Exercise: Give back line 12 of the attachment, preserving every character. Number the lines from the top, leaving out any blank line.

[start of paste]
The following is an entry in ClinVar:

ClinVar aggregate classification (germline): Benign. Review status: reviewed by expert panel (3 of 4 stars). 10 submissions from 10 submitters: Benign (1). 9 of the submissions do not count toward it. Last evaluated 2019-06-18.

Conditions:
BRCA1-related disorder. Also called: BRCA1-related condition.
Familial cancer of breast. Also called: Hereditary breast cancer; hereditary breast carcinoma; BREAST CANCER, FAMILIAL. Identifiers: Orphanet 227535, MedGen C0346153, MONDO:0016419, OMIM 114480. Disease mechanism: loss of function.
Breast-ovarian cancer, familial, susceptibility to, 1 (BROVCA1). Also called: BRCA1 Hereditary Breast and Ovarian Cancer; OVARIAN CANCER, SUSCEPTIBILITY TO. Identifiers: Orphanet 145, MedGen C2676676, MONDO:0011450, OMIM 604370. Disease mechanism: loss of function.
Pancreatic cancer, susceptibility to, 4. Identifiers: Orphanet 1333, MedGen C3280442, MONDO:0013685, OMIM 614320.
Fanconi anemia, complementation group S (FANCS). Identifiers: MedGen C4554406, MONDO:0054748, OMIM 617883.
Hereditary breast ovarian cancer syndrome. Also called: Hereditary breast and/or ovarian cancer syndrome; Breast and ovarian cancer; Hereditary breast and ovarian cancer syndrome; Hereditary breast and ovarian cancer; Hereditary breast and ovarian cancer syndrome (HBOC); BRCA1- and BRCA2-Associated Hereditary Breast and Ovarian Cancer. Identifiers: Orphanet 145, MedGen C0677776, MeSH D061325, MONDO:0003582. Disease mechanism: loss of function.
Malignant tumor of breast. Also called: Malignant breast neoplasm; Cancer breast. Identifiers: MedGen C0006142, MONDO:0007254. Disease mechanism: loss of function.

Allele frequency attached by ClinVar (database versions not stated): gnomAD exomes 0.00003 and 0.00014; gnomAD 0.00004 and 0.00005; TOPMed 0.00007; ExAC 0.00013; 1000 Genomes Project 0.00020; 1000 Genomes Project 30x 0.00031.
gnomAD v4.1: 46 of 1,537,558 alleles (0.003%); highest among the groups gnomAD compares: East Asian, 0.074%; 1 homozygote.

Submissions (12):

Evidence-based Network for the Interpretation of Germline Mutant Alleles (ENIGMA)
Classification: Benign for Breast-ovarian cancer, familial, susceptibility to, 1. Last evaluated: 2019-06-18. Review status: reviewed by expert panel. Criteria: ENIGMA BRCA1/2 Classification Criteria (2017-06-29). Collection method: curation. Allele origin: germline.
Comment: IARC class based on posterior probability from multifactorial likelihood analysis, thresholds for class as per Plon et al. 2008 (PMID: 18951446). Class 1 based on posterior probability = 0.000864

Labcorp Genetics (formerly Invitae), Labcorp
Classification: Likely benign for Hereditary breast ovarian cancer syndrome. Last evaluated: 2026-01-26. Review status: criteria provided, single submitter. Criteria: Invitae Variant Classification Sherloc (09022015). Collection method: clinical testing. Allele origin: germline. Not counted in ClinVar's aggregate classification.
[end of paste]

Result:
gnomAD v4.1: 46 of 1,537,558 alleles (0.003%); highest among the groups gnomAD compares: East Asian, 0.074%; 1 homozygote.